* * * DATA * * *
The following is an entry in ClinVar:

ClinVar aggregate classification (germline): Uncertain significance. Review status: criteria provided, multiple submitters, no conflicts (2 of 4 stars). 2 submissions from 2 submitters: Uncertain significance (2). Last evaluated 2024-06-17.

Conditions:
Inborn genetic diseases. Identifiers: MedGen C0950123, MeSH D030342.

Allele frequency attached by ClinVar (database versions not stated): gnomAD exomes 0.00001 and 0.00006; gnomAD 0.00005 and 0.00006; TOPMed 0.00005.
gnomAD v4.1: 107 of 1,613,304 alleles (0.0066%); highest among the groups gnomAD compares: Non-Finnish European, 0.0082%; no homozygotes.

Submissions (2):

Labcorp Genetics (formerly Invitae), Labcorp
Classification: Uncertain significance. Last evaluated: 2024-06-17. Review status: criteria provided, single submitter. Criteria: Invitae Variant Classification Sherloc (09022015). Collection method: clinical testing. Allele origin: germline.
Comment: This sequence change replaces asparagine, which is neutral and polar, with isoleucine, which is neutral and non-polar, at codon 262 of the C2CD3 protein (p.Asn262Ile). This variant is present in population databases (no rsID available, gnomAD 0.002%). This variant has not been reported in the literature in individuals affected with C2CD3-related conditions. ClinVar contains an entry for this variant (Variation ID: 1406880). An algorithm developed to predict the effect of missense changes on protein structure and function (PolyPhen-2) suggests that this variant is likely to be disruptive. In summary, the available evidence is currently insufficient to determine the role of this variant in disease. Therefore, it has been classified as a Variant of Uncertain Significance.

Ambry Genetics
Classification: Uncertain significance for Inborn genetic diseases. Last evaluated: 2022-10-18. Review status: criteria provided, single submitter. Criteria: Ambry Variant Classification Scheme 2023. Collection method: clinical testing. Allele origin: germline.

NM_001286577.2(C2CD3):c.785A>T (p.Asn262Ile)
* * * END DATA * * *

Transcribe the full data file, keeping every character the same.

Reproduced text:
The following is an entry in ClinVar:

ClinVar aggregate classification (germline): Uncertain significance. Review status: criteria provided, multiple submitters, no conflicts (2 of 4 stars). 2 submissions from 2 submitters: Uncertain significance (2). Last evaluated 2024-06-17.

Conditions:
Inborn genetic diseases. Identifiers: MedGen C0950123, MeSH D030342.

Allele frequency attached by ClinVar (database versions not stated): gnomAD exomes 0.00001 and 0.00006; gnomAD 0.00005 and 0.00006; TOPMed 0.00005.
gnomAD v4.1: 107 of 1,613,304 alleles (0.0066%); highest among the groups gnomAD compares: Non-Finnish European, 0.0082%; no homozygotes.

Submissions (2):

Labcorp Genetics (formerly Invitae), Labcorp
Classification: Uncertain significance. Last evaluated: 2024-06-17. Review status: criteria provided, single submitter. Criteria: Invitae Variant Classification Sherloc (09022015). Collection method: clinical testing. Allele origin: germline.
Comment: This sequence change replaces asparagine, which is neutral and polar, with isoleucine, which is neutral and non-polar, at codon 262 of the C2CD3 protein (p.Asn262Ile). This variant is present in population databases (no rsID available, gnomAD 0.002%). This variant has not been reported in the literature in individuals affected with C2CD3-related conditions. ClinVar contains an entry for this variant (Variation ID: 1406880). An algorithm developed to predict the effect of missense changes on protein structure and function (PolyPhen-2) suggests that this variant is likely to be disruptive. In summary, the available evidence is currently insufficient to determine the role of this variant in disease. Therefore, it has been classified as a Variant of Uncertain Significance.

Ambry Genetics
Classification: Uncertain significance for Inborn genetic diseases. Last evaluated: 2022-10-18. Review status: criteria provided, single submitter. Criteria: Ambry Variant Classification Scheme 2023. Collection method: clinical testing. Allele origin: germline.

NM_001286577.2(C2CD3):c.785A>T (p.Asn262Ile)